The Jute Process

History of the Jute plant

Jute is a long, soft, shiny vegetable fiber that can be spun into coarse, strong threads. It is produced from plants in the genus Corchorus, which was once classified with the family Tiliaceae, more recently with Malvaceae, and has now been reclassified as belonging to the family Sparrmanniaceae. “Jute” is the name of the plant or fiber that is used to make burlap, Hessian or gunny cloth.

Why use Jute?

Jute is one of the most affordable natural fibers and is second only to cotton in amount produced and variety of uses of vegetable fibers. Jute fibers are composed primarily of the plant materials cellulose and lignin. It falls into the bast fiber category (fiber collected from bast or skin of the plant) along with kenaf, industrial hemp, flax (linen), ramie, etc. The industrial term for jute fiber is raw jute. The fibers are off-white to brown, and 1–4 metres (3–13 feet) long. Jute is also called “the golden fiber” for its color and high cash value.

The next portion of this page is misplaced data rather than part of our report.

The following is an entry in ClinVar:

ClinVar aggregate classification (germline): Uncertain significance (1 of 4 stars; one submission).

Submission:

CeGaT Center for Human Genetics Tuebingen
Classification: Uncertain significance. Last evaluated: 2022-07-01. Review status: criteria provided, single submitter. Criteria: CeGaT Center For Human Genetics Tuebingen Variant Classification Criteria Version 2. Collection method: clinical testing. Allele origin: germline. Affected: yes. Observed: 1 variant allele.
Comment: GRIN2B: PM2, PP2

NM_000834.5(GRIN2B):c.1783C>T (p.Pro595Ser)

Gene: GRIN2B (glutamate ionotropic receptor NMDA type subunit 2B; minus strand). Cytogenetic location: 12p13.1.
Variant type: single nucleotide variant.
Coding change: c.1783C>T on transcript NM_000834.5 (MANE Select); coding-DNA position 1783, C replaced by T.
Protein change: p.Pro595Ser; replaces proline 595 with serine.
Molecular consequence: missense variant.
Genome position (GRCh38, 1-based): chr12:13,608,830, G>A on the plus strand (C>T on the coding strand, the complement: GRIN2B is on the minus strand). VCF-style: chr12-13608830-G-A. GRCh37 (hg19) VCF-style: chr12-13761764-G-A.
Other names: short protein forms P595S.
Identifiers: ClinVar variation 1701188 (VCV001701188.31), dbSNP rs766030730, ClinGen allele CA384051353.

Disclaimer: Information and facts provided on this page came from The Wikipedia,

The Harvesting

Jute plants are about 15-20 cm tall.

Four months after planting, harvesting begins.

The stalks are cut off close to the ground. The stalks are tied into bundles and soaked in water for about 20 days. The fibers are then stripped from the stalks in long strands and washed in clear, running water. Then they are hung up or spread on thatched roofs to dry. After 2–3 days of drying, the fibers are tied into bundles.

Harvesting the Jute material

Harvesting the Jute material

The ideal climate for growing jute is warm and wet, which is offered by the monsoon climate during the fall season, immediately followed by summer.. Jute requires 2–3 inches of rainfall weekly with extra needed during the sowing period

Retting is the process of extracting fiber from the long lasting life stem or bast of the plants.

Retting the Jute material

Creation of Material

After harvesting, the jute stalks are tied into bundles and submerged in soft running water. The stalk stays submerged in water for 20 days.

In most cases, the fiber extraction process of bast fibers in water retting is done by the farmers while standing under water.

When the jute stalk is well retted, the stalk is grabbed in bundles and hit with a long wooden hammer to make the fiber loose from the jute core.

Cleaning the Jute material

Drying the Jute material

After loosing the fiber, the fiber is washed with water and squeezed for dehydration. The extracted fibers is further washed with fresh water and allowed to dry on bamboo poles.

Finally, they are tied into small bundles to be sold to manufacturers.

The Final Product

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